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ADP3208D Datasheet(PDF) 28 Page - ON Semiconductor

Part No. ADP3208D
Description  7-Bit, Programmable, Dual-Phase, Mobile, CPU, Synchronous Buck Controller
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Maker  ONSEMI [ON Semiconductor]
Homepage  http://www.onsemi.com
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ADP3208D Datasheet(HTML) 28 Page - ON Semiconductor

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ADP3208D
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a calculated ripple current of 9.0 A. The inductor should not
saturate at the peak current of 24.5 A, and it should be able
to handle the sum of the power dissipation caused by the
winding’s average current (20 A) plus the ac core loss. In this
example, 330 nH is used.
Another important factor in the inductor design is the
DCR, which is used for measuring the phase currents. Too
large of a DCR causes excessive power losses, whereas too
small of a value leads to increased measurement error. For
this example, an inductor with a DCR of 0.8 m
W is used.
Selecting a Standard Inductor
After the inductance and DCR are known, select a
standard inductor that best meets the overall design goals. It
is also important to specify the inductance and DCR
tolerance to maintain the accuracy of the system. Using 20%
tolerance for the inductance and 15% for the DCR at room
temperature are reasonable values that most manufacturers
can meet.
Power Inductor Manufacturers
The following companies provide surface−mount power
inductors optimized for high power applications upon
request:
Vishay Dale Electronics, Inc.
Panasonic
Sumida Corporation
NEC Tokin Corporation
Output Droop Resistance
The design requires that the regulator output voltage
measured at the CPU pins decreases when the output current
increases. The specified voltage drop corresponds to the
droop resistance (RO).
The output current is measured by summing the currents
of the resistors monitoring the voltage across each inductor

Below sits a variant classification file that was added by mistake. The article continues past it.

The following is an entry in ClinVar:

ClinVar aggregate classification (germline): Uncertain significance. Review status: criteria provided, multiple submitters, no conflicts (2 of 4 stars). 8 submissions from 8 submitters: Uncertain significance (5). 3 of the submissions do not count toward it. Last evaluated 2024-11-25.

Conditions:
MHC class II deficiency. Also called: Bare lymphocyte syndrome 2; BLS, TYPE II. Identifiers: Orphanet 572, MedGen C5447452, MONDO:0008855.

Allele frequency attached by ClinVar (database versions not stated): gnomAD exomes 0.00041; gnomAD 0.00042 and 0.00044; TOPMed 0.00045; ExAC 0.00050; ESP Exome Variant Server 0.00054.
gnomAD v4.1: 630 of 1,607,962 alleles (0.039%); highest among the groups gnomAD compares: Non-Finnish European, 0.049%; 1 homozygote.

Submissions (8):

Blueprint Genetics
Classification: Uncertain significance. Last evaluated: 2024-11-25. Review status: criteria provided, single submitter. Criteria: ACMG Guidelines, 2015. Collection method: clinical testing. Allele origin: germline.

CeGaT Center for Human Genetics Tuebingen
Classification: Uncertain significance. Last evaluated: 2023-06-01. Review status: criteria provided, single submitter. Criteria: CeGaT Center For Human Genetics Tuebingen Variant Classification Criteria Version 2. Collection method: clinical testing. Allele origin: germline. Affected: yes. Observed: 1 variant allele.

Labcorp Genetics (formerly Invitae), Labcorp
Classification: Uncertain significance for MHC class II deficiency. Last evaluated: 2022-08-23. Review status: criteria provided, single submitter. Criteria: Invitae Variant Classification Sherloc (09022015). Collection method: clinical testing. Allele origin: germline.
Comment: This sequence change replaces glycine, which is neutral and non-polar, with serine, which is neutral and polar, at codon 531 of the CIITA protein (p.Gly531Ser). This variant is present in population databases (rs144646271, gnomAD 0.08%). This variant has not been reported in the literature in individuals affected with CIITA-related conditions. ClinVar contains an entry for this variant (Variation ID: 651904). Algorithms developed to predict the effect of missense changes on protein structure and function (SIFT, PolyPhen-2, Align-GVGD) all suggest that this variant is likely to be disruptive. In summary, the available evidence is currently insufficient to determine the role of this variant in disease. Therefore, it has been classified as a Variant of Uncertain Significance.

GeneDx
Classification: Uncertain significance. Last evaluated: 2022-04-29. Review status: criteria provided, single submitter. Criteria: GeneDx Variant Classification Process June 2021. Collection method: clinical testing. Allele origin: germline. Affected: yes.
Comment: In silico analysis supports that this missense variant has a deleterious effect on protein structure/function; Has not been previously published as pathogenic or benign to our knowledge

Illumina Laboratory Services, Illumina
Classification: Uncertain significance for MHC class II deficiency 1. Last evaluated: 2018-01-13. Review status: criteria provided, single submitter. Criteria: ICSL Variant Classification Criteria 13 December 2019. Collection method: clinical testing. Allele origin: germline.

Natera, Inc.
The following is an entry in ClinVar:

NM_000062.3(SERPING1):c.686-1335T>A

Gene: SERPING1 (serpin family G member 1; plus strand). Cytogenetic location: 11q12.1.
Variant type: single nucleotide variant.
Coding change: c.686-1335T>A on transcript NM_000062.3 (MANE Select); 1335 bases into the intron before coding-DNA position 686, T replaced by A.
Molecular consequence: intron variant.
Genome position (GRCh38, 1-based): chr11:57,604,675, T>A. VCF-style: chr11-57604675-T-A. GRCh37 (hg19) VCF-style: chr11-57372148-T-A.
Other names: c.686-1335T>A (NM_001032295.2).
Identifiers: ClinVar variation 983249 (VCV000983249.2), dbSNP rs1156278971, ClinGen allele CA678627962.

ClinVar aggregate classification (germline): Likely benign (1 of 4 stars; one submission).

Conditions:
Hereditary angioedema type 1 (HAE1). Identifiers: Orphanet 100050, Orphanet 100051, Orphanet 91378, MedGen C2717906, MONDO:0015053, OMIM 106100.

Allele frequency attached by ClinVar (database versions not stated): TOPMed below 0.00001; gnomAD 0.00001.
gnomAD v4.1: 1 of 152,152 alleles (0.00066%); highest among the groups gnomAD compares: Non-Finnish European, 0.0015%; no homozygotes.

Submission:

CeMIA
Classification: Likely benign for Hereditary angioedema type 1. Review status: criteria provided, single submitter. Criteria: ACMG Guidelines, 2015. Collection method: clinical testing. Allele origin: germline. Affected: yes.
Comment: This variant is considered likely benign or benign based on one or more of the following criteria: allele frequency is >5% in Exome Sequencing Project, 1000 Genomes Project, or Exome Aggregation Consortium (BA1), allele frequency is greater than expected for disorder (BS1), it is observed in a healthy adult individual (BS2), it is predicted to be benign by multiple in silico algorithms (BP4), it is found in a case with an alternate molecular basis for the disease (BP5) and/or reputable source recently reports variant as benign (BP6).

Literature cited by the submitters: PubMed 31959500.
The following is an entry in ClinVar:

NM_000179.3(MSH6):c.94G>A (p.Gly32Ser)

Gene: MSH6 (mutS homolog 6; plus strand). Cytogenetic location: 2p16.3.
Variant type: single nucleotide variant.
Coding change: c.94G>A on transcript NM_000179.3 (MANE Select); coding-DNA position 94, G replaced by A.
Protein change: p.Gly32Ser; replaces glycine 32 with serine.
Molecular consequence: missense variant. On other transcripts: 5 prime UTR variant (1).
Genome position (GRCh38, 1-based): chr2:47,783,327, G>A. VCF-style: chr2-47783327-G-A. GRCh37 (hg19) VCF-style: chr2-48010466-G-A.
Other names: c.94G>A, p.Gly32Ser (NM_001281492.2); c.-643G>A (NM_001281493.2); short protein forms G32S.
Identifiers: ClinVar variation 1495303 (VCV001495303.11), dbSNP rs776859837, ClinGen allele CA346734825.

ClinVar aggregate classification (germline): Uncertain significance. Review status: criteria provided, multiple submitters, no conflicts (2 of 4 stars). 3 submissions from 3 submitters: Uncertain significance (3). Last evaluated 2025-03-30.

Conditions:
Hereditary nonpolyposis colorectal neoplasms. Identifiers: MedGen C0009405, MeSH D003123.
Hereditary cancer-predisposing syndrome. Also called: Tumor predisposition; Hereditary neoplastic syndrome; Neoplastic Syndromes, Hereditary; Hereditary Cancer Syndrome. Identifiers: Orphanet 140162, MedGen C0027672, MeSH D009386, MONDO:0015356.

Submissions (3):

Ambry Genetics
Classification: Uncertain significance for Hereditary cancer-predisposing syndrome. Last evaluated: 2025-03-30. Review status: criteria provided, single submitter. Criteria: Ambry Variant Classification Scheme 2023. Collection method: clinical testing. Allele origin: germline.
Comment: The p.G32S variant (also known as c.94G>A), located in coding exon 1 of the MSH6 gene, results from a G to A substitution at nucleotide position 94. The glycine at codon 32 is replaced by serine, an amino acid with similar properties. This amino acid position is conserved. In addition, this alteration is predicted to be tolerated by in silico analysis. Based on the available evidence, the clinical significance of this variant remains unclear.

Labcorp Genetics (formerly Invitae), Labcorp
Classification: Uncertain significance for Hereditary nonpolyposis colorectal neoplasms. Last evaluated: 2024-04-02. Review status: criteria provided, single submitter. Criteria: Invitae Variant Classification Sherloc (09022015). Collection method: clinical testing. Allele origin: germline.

and by passing the signal through a low−pass filter. The
summing is implemented by the CS amplifier that is
configured with resistor RPH(x) (summer) and resistors RCS
and CCS (filters). The output resistance of the regulator is set
by the following equations:
RO +
RCS
RPH(x)
RSENSE
(eq. 8)
CCS +
L
RSENSE RCS
(eq. 9)
where RSENSE is the DCR of the output inductors.
Either RCS or RPH(x) can be chosen for added flexibility.
Due to the current drive ability of the CSCOMP pin, the RCS
resistance should be greater than 100 k
W. For example,
initially select RCS to be equal to 200 kW, and then use
Equation 9 to solve for CCS:
CCS +
330 nH
0.8 mW
200 kW
+ 2.1 nF
(eq. 10)
If CCS is not a standard capacitance, RCS can be tuned. For
example, if the optimal CCS capacitance is 1.5 nF, adjust RCS
to 280 k
W. For best accuracy, CCS should be a 5% NPO
capacitor. In this example, a 220 k
W is used for RCS to
achieve optimal results.
Next, solve for RPH(x) by rearranging Equation 8 as
follows:
(eq. 11)
RPH(X) w
0.8 mW
2.1 mW
@ 220 kW + 83.8 kW
The standard 1% resistor for RPH(x) is 86.6 kW.
Inductor DCR Temperature Correction
If the DCR of the inductor is used as a sense element and
copper wire is the source of the DCR, the temperature
changes associated with the inductor’s winding must be
compensated for. Fortunately, copper has a well−known
temperature coefficient (TC) of 0.39%/
°C.
If RCS is designed to have an opposite but equal
percentage of change in resistance, it cancels the
temperature variation of the inductor’s DCR. Due to the
nonlinear nature of NTC thermistors, series resistors RCS1
and RCS2 (see Figure 42) are needed to linearize the NTC and
produce the desired temperature coefficient tracking.
Figure 42. Temperature−Compensation Circuit
Values
ADP3208D
17
19
18
CSCOMP
CSSUM
CSREF
+
-
CCS2
R
R
R
TH
Place as close as possible
to nearest inductor
RR
R
To Switch Nodes
To V
Sense
OUT
Keep This Path As Short
As Possible And Well Away
From Switch Node Lines
CCS1
CS2
CS1
PH2
PH1
PH3
The following procedure and expressions yield values for
RCS1, RCS2, and RTH (the thermistor value at 25°C) for a
given RCS value.
1. Select an NTC to be used based on its type and
value. Because the value needed is not yet
determined, start with a thermistor with a value
close to RCS and an NTC with an initial tolerance
of better than 5%.
2. Find the relative resistance value of the NTC at
two temperatures. The appropriate temperatures
will depend on the type of NTC, but 50
°C and
90
°C have been shown to work well for most types
of NTCs. The resistance values are called A (A is
RTH(50°C)/RTH(25°C)) and B (B is
RTH(90°C)/RTH(25°C)). Note that the relative
value of the NTC is always 1 at 25
°C.
3. Find the relative value of RCS required for each of
the two temperatures. The relative value of RCS is
based on the percentage of change needed, which
is initially assumed to be 0.39%/
°C in this
example.
The relative values are called r1 (r1 is 1/(1+ TC ×
(T1 − 25))) and r2 (r2 is 1/(1 + TC × (T2 − 25))),
where TC is 0.0039,
T1 is 50°C, and T2 is 90°C.


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